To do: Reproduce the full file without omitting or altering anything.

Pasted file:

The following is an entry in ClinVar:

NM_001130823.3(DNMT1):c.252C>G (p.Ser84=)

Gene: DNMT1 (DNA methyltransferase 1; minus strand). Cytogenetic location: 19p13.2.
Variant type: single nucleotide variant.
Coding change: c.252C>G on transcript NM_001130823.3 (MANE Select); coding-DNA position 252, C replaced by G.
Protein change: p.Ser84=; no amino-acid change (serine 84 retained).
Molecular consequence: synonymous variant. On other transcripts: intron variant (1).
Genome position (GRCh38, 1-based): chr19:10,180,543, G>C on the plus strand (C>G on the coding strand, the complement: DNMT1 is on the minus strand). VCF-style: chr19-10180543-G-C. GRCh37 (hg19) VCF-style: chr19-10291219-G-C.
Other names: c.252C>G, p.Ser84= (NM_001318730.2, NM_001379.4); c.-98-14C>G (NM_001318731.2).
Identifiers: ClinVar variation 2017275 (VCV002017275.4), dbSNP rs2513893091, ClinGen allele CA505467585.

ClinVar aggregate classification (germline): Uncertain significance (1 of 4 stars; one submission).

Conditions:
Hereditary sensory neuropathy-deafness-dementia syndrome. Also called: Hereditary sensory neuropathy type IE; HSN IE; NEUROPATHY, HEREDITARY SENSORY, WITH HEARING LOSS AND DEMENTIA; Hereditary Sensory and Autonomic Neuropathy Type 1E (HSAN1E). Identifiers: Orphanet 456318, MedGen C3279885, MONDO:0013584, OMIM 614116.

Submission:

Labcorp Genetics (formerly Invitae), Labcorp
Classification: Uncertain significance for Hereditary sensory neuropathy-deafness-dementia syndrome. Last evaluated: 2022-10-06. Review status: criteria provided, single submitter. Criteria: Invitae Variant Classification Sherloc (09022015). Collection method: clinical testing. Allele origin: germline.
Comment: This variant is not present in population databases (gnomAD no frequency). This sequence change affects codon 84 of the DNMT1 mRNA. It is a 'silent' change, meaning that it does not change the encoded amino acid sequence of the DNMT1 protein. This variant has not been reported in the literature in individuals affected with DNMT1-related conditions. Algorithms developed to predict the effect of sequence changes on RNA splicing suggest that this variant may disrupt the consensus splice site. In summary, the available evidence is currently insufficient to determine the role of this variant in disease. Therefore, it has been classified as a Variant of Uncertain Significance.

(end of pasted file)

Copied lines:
The following is an entry in ClinVar:

NM_001130823.3(DNMT1):c.252C>G (p.Ser84=)

Gene: DNMT1 (DNA methyltransferase 1; minus strand). Cytogenetic location: 19p13.2.
Variant type: single nucleotide variant.
Coding change: c.252C>G on transcript NM_001130823.3 (MANE Select); coding-DNA position 252, C replaced by G.
Protein change: p.Ser84=; no amino-acid change (serine 84 retained).
Molecular consequence: synonymous variant. On other transcripts: intron variant (1).
Genome position (GRCh38, 1-based): chr19:10,180,543, G>C on the plus strand (C>G on the coding strand, the complement: DNMT1 is on the minus strand). VCF-style: chr19-10180543-G-C. GRCh37 (hg19) VCF-style: chr19-10291219-G-C.
Other names: c.252C>G, p.Ser84= (NM_001318730.2, NM_001379.4); c.-98-14C>G (NM_001318731.2).
Identifiers: ClinVar variation 2017275 (VCV002017275.4), dbSNP rs2513893091, ClinGen allele CA505467585.

ClinVar aggregate classification (germline): Uncertain significance (1 of 4 stars; one submission).

Conditions:
Hereditary sensory neuropathy-deafness-dementia syndrome. Also called: Hereditary sensory neuropathy type IE; HSN IE; NEUROPATHY, HEREDITARY SENSORY, WITH HEARING LOSS AND DEMENTIA; Hereditary Sensory and Autonomic Neuropathy Type 1E (HSAN1E). Identifiers: Orphanet 456318, MedGen C3279885, MONDO:0013584, OMIM 614116.

Submission:

Labcorp Genetics (formerly Invitae), Labcorp
Classification: Uncertain significance for Hereditary sensory neuropathy-deafness-dementia syndrome. Last evaluated: 2022-10-06. Review status: criteria provided, single submitter. Criteria: Invitae Variant Classification Sherloc (09022015). Collection method: clinical testing. Allele origin: germline.
Comment: This variant is not present in population databases (gnomAD no frequency). This sequence change affects codon 84 of the DNMT1 mRNA. It is a 'silent' change, meaning that it does not change the encoded amino acid sequence of the DNMT1 protein. This variant has not been reported in the literature in individuals affected with DNMT1-related conditions. Algorithms developed to predict the effect of sequence changes on RNA splicing suggest that this variant may disrupt the consensus splice site. In summary, the available evidence is currently insufficient to determine the role of this variant in disease. Therefore, it has been classified as a Variant of Uncertain Significance.